Sterling College’s Prugh to exhibit “Meditations” collection in Art Gallery
He is a man with two names who has studied mathematics, philosophy, and art. He has had numerous essays published in publications like “The New Criterion.” Until four months ago, he and his wife and four children, all under the age of 13, were living on a 28-foot sailboat off the coast of Florida. Now, he and his family live in land-locked Sterling, KS where he spends days in front of Sterling College students studying Art & Design as well as working on his own art. He is Brian Prugh, Sterling’s new assistant professor of art & design, whose exhibition “Meditations” runs at the Sterling College Art Gallery from September 13-29.
Prugh, his wife Anna, and their children Roo, Zibby, Mia, and Xani had been living off-grid off the coast of Florida for five years until they moved to Sterling in May. He documented the adventure on his YouTube channel, “Sailing Blowin’ in the Wind,” which has found an international audience.
Prugh goes by the name Tom Break for his artwork and writing. He said, “My ‘art name’ is really just a form of my given name. ‘Break’ is a translation of the root of ‘Prugh’ that’s easier to pronounce. ‘Tom’ is my confirmation name. I’ve started using the name for a number of reasons, but I think the most important is that it’s helped me to separate myself and what I want out of life from the work.”
He studied math and philosophy in college. He said, “But the thing that I realized I was searching for could best be found through visual art, so that’s where I ultimately ended up.”
Tom Break has exhibited works nationally in commercial, nonprofit, and college galleries in cities like New York, Chicago, St. Louis, and Denver, and has works in private collections nationally and internationally.
His exhibition, “Meditations,” brings together pieces of two bodies of work. There are three works made from cut and layered black tulle (a transparent fabric used for ballet tutus, among other things) - what Break call his “tulle works.” There is also a sequence of text paintings based on the traditional stations of the cross. Break said, “The three tulle works are each related to a person of the Trinity, so I’ve been grouping them together under the broader title “Meditations” on the Trinity. When I was putting the show together, I realized that the Stations were meditations, too, so that’s why I stuck with that title.”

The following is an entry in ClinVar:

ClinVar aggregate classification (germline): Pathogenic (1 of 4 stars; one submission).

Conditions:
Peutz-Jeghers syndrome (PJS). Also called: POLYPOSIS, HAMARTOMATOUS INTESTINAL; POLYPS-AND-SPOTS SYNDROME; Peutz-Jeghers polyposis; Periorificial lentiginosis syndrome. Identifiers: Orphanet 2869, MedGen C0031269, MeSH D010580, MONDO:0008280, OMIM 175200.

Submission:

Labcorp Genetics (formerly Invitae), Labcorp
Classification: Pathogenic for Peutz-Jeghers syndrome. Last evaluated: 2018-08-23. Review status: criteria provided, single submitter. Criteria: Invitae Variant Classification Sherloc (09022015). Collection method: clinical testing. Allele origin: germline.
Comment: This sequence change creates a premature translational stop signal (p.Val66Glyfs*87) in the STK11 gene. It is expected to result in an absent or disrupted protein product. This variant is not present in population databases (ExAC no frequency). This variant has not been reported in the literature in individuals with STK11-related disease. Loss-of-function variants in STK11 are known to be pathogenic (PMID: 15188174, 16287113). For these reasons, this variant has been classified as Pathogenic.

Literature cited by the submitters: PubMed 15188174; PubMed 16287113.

Break explains his use of tulle, “During a period of intense material investigation, I noticed that when I hung tulle on the wall, the material looked exactly the same as its shadow, so it created a ‘reflection’ on the wall. It created a lot of really interesting perceptual effects that ended up flowing into the content of the works.”
His work on the stations of the cross came out of a series of paintings in which he would paint a text onto canvas, and then adjust and re-adjust. He said, “I adjusted until it read well, that is, until the experience of reading the text seemed fitting to the text that was being read,” he said.
Prugh plans to host three exhibitions of professional artists, starting with his own, through the year plus several student art shows. He said, “I think it’s really important for everybody, especially college students, to encounter real works of art that are being made right now and that are searching after those deep truths that our screen and image culture would like to distract us from seeing.”
Prugh hopes to present work that is both contemporary and challenging and help the viewer to feel those invisible realities that support a maturing Christian faith – which is in keeping with Sterling College’s mission.
Prugh said, “Teaching for me is an outgrowth of my artistic and philosophical searching. That kind of searching is pretty invisible to our world. There’s this moment in life that colleges like Sterling protect, this moment when students are turning the corner from being students and followers to being teachers and leaders, and in that moment, there is a critical opportunity for them to begin their own search for those difficult things that make life harder but that also make it worth living. I think colleges like Sterling protect that time and honor that search because people who are searching make better leaders, better parents, better citizens, and better people—precisely because they have a livelier sense of what really matters in life. I teach because I’ve walked some way down this path, and it’s time for me to turn around and help other people start walking on it, too.”
The exhibition, “Meditations” will be at the Sterling College Art Center Gallery at the corner of Washington and Eighth Street in Sterling. There will be an opening reception for the exhibition from 4-6 p.m. on Tuesday, September 13. The Gallery is open 9 a.m. to 5 p.m. weekdays. There is no admission charge.
Sterling College is a Christ-centered, four-year college located in Sterling, Kansas, with a mission to develop creative and thoughtful leaders who understand a maturing Christian faith. For more information, visit www.sterling.edu.